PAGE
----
Humourless in uniform

by Mina Surjit Singh  The rivalry between different uniformed services and the bureaucracy in our country is legendary. Although free from malice, the contention invariably takes on insular undertones with each side never missing an opportunity to:  “Damn with faint praise, assent with civil leer  And without sneering, teach the rest to sneer”  Born to an illustrious and disciplined army officer with a tangy sense of humour and a talented mother and married to a police officer, my loyalties have always been divided between the two services — something for which I have often landed in a piquant situation. Nonetheless, I must admit to a bias towards the latter, having spent a greater part of my life in the company of a civil, witty, intelligent, professionally competent and humane person.  What has prompted this musing is a statement cursorily made by a socially active citizen on a satirical piece published by a police officer recently. Albeit the observation was followed by grudging admiration, in a rather sweeping statement, all police officers were reduced to stick-wielding monsters, incapable of refined tastes and the kind of wry humor expressed in the article.  Oblivious of the stereotypes that such a thoughtless comment was likely to reinforce in public, our friend carried on regardless, even suggesting borrowed intelligence, much to my dismay. Thankfully enough, the love of lucre had ceased to be the exclusive prerogative of this much-maligned tribe now and hence was discreetly left out of the scathing accusation, as a safeguard against the foot-in-mouth epidemic!  I was outright indignant. How such broad generalisations could be made with such perfect élan, I wondered. This was something serious and definitely needed subtle but civil intervention, I thought to myself.  I had grown up believing that wit had certainly got nothing to do with well-polished boots or batons. It lay neither in ‘khaki’ nor in ‘olive green’ or even in ‘civvies’ for that matter! You either had it or you didn’t. Agreed, that some people could boast of a native genius and ready brilliance, but the would-be wits were also free to happily thrive on borrowed humour, were they not? Be that as it may, the idea was to generate smiles, not scowls, any way.  I found myself resolutely offering a vociferous defence in the face of such irresponsible and unfair prosecution. All too soon an audience began to swell — even take sides and pitch in. The ensuing cacophony rapidly and predictably turned into a free-for-all, with each side vying to out-shout the other.  While this comedy of manners was unfolding and gaining momentum much to the curiosity and amusement of the dramatis personae, I was thankfully enough accosted face-on by a friend who I expectantly looked up to for support.  He came, he saw, he looked askance, couldn’t understand what the entire shindy was about and in all his earthy wisdom, digressed into an eloquent discourse on the merits of intelligent drafting instead! I was completely flummoxed. Apparently, he too had left his funny bone behind!  Grinning sheepishly, I left my prosecutor gloating much to the satisfaction of the witnesses for the prosecution and discreetly beat a hasty retreat!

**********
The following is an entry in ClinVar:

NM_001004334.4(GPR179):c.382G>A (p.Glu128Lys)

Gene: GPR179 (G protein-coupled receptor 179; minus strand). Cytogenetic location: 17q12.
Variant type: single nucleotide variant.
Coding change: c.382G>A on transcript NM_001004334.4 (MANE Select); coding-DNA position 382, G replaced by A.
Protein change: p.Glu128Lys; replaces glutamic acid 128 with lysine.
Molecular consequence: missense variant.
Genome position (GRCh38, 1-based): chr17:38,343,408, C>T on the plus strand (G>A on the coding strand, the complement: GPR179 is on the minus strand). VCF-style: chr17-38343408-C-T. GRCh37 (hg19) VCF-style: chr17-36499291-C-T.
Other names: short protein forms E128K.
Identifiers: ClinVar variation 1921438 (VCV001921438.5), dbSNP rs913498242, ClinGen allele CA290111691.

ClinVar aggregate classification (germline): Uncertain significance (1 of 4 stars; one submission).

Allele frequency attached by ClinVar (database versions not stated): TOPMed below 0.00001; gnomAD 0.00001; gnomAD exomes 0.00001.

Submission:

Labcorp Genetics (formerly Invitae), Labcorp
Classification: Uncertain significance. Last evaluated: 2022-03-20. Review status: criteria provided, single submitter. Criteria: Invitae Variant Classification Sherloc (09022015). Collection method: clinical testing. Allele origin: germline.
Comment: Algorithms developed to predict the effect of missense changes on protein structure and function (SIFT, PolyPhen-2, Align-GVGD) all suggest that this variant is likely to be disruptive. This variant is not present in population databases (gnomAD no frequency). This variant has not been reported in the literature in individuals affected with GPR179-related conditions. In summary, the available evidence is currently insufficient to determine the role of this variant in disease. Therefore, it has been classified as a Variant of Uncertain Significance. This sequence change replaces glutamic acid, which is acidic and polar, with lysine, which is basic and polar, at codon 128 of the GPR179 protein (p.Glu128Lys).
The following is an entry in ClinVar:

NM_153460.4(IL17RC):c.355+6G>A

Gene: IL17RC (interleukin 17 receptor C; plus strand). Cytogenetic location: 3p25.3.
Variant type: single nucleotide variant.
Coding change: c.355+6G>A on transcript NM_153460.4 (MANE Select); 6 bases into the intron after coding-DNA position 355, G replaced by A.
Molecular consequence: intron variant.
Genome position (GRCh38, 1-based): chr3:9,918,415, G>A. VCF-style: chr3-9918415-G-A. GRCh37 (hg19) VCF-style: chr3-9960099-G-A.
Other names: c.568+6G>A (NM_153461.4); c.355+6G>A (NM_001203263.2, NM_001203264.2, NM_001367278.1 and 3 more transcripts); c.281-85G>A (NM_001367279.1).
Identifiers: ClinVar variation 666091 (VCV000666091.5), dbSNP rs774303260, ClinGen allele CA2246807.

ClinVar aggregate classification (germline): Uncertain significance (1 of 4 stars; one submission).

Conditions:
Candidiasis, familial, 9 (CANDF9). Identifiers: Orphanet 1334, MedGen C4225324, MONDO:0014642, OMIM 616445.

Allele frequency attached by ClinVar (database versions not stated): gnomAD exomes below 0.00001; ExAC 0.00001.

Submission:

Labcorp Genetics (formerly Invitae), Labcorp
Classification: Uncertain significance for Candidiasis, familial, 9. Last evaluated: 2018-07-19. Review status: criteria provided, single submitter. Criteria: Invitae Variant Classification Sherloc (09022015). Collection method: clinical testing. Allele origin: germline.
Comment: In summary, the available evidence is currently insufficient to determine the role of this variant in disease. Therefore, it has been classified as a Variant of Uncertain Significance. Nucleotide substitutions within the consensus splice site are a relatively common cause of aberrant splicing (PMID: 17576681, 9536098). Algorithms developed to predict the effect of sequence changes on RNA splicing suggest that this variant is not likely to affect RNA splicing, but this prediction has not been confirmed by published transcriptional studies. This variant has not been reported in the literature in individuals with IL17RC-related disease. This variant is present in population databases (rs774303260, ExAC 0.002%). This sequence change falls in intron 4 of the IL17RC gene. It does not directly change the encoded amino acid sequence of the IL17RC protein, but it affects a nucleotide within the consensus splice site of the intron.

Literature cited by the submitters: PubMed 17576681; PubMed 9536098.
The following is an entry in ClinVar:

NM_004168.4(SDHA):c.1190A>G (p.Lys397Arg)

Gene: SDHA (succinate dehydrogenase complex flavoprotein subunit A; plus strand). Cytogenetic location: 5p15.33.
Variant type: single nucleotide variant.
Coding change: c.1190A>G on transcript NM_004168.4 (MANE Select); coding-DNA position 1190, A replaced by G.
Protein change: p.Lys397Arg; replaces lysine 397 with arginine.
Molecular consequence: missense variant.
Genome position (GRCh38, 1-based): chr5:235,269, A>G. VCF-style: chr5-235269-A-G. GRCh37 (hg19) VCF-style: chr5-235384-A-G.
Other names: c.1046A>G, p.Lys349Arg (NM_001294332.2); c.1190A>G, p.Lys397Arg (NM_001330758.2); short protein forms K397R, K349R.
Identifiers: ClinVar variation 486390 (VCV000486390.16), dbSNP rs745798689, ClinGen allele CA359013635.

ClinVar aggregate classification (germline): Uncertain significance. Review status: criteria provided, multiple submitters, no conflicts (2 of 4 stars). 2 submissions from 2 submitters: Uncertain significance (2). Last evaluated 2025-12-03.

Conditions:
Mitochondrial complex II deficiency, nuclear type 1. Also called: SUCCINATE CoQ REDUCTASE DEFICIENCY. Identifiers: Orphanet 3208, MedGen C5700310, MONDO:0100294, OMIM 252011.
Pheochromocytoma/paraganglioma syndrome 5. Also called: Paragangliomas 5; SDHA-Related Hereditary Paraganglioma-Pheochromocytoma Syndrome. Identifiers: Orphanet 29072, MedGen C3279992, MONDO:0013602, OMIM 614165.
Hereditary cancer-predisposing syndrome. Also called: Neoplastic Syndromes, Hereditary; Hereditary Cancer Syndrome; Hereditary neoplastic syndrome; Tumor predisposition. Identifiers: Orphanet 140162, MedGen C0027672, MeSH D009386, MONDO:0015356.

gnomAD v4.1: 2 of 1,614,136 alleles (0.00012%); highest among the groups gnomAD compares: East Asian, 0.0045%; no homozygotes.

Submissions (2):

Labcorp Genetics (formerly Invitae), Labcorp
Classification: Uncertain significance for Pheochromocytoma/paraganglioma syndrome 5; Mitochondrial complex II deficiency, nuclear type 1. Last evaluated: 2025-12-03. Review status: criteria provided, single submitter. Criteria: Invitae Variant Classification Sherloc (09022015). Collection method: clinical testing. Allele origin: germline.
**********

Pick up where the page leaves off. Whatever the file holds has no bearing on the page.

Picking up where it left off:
Do we need a chief of defence staff?

The recent decision to appoint a committee under Naresh Chandra to review defence reforms in India is a step in the right direction. While it would be premature to comment on the functioning of the committee, this announcement has been welcomed by the entire strategic community and has already triggered a useful debate. Air Chief Marshal P.V. Naik’s recent comments on the chief of defence staff (CDS) have also re-ignited this controversy. This post was recommended by a Group of Ministers in 2002, but was not created due to opposition from some political leaders and the Indian air force. However, the debate has been along such narrow lines that leading journalist Inder Malhotra has exasperatedly argued that either the CDS should be appointed or the post “should be firmly ruled out forever, with whatever consequences this would have.” While the continued silence of the other service chiefs might reflect their desire to avoid a media controversy, but sooner rather than later, they will have to come up with a considered view. This, therefore, provides us a perfect opportunity to understand what is at stake and to usher in the next generation of defence reforms.  Air Chief Marshal Naik, while expressing his views (and the views of the air force, according to him), made three points on the CDS question. First, the air force is not opposed to the appointment of the CDS, but “does not want a CDS in its present form.” In that case, the air chief needs to clarify what form of CDS he visualises. It is unfair to oppose without offering an alternative. His second point was a somewhat rhetorical question: “what role model of CDS do we want?” Again, this is a question that the air chief must take a first call on. It is inconceivable that over the last 10 years, the Indian air force has not studied, evaluated and thought of an acceptable model for the CDS. The final point was his assertion that we “don’t need a CDS for the next five-ten years,” again without any clarity about this duration. In other words, what would have to change during this time that would warrant the appointment of a CDS? These observations are not meant as a criticism of the air chief or the Indian air force, but it is important to engage in a substantive debate. To his credit, in the seminar on national security reforms, the air chief had urged for more informed debate on the question.









With U.S. military aid cut, Pakistan eyes China